39. It has been strenuously urged by Sir Robert Finlay on behalf of the appellant, firstly, that there would have been nothing easier for the testator, if he desired to exclude his illegitimate grandchildren from all benefit under this codicil than to have said so. The question is, has he not done so by the use of the word 'aulad.' But even if this be not so, it was quite as easy for him to include them in the class described by the word, 'issue'as to exclude them from it, so that the argument cuts both ways. And it was in the second place contended that having regard to his interest in these children, he never could have intended to leave them unprovided for. He undoubtedly did show some interest in them, but not a very keen interest, and it is by no means clear that he did not intend them to be provided for in the way they have been, in fact, provided for, namely, by being maintained by their grandmother Imam Bandi during her life, out of the income left to her by the codicil. He enabled her by the exercise of the testamentary power over this incomes conferred upon her so to provide for them after her death. The income was large, Rs. 1,000 per mensem. She was a woman who at the date of the codicil must have been at least 45 years of age, her son Jang Bahadur being then 30 years of age. The son's mistress and her children lwed with her. She, according to the evidence, helped to rear them. It was scarcely conceivable that she should require Rs. 12,000 per annum for her personal expenses alone. The power of disposing of this income by will clearly showed that the testator had some object in view beyond providing adequately for her maintenance. What more natural than that this income, handsome in amount, and disposable by her will, should have been given to enable her to provide for her grandchildren. Their Lordships are therefore of opinion that having regard to all the evidence in the case and the provisions of the codicil itself, the intention of the testator plainly was to treat the marriages of Jang Bahadur with the two Chhattri women already mentioned as valid marriages, and the issue of those marriages as legitimate issue. They think that the judgment appealed from was right, and that this appeal should be dismissed with costs, and they will humbly advise His Majesty accordingly.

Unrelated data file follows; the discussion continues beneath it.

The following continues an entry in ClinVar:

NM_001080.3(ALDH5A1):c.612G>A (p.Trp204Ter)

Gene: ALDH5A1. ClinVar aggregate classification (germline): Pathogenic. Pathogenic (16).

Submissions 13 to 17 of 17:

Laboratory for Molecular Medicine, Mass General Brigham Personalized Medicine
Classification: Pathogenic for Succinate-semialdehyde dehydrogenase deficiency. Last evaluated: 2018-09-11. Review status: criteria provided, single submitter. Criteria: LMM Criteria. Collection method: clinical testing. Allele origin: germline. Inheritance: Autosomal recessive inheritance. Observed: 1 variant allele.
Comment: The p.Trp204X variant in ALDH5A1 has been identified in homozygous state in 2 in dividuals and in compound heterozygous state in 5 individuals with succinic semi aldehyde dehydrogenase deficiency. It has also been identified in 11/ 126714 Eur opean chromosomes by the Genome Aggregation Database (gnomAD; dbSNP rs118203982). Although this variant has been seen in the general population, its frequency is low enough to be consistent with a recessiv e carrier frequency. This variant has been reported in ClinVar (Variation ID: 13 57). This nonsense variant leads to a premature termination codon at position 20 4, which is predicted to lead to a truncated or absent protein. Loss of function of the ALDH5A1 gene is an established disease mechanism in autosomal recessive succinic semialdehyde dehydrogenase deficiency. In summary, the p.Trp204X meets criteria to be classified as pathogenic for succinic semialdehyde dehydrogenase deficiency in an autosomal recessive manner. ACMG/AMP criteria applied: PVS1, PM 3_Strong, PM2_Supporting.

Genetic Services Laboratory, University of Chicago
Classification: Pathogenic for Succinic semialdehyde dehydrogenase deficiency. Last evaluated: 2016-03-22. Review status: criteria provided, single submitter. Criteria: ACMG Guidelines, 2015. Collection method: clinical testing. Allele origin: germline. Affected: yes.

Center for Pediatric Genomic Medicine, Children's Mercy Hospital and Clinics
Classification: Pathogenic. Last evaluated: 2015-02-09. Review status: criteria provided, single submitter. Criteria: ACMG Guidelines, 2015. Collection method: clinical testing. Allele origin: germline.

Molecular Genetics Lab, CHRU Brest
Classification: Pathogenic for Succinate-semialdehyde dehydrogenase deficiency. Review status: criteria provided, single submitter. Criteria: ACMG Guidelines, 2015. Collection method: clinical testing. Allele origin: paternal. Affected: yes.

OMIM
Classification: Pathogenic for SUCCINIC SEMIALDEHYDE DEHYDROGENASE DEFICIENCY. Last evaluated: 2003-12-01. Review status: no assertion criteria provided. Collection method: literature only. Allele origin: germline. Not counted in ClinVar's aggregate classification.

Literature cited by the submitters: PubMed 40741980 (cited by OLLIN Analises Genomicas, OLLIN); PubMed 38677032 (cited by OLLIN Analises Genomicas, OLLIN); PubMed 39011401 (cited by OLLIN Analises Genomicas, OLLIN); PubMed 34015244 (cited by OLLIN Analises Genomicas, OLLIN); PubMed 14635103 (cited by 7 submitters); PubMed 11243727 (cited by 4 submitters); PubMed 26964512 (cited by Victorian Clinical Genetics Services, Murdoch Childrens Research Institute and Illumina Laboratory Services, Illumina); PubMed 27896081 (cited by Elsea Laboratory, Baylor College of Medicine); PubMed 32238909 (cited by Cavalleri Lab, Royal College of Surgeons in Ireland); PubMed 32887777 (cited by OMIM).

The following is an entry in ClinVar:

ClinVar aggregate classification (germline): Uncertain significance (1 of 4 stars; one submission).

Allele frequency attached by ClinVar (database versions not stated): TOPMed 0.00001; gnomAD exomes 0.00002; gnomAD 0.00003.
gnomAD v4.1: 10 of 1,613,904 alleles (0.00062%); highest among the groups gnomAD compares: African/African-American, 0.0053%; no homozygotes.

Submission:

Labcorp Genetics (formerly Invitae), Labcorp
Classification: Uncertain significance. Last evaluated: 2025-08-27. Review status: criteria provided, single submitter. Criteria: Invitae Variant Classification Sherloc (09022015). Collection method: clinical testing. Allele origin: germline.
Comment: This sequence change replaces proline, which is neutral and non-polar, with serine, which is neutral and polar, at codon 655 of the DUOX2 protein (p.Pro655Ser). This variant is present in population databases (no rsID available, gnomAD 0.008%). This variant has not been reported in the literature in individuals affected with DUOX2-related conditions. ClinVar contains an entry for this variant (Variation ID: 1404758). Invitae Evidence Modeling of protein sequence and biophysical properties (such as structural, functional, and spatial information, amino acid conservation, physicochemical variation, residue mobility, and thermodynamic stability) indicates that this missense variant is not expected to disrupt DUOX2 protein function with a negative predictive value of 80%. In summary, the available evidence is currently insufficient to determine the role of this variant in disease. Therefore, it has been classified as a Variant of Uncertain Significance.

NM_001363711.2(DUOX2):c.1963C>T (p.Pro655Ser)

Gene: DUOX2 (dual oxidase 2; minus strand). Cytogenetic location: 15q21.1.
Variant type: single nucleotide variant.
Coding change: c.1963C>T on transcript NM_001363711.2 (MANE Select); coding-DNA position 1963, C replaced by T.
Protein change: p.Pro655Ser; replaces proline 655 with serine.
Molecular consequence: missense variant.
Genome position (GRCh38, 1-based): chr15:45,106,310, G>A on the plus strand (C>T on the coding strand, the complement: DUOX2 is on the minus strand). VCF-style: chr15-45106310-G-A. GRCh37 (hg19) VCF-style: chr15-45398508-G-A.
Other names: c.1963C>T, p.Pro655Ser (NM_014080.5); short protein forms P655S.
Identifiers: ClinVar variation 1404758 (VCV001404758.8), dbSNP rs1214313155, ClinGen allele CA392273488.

(1) Was Jang Bahadur a Muhammadan and is succession to his estate governed by the Muhammadan law?
(2) Are the plaintiff and the defendants 2,3 and 4 Jang Bahadur's logitimate sons, and entitled to his estate under Muhammadan law, (Sunni School)?
(3) (a) Does the codicil of the 15th of March, 1878, entitle the plaintiff to succeed to Jang Bahadur's estate to the exclusion of his brothers (defendants 2 3 and 4) on the score of seniority in years? (b) Does the rule of primogeniture obtain in the family of the Maharaja of Balrampur? If so does the custom apply to the estate left by Jang Bahadur? (e) Is the plaintiff otherwise entitled to Jang Bahadur's estate to the exclusion of defendants 2, 3 and 4?
(4) Did Jang Bahadur live and die a Hindu, and is succession to his estate governed by the Mitakshara school of Hindu law? If so, is the defendant, 1 Jang Bahadur's legitimate son and sole heir?
(5) If the plaintiff and his brothers (defendants 2, 3 and 4) be the illegitimate sons of Jang Bahadur, and the defendant 1 (Ganga Bakhsh) his legitimate son, does the plaintiff possess the right of inheriting the whole estate by virtna of the codicil and custom put in issue in issue (3) or of Inheriting an equal share in the estate with defendant 1?
(6) If the plaintiff and defendnats 1,2,3 and 4 be all illegitimate song of Jang Bahadur, is the plaintiff entitled according to the codicil of the 15th of March, 1878, and the custom referred to in paragraph 13 of the plaint, to the whole of the property in suit, or is he entitled in the alternative to sharo Jang Bahadur's property equally with defendnats 1,2,3 and 4?
(7) If Jang Bahadur did not die either a Hindu or a Mohammadan what would be the rights of the parties in regard to succession to his estate?
(8) Did the defendant get the properties mentioned in list O attached to the plaitn on Jang Bahadur's death? What is their value?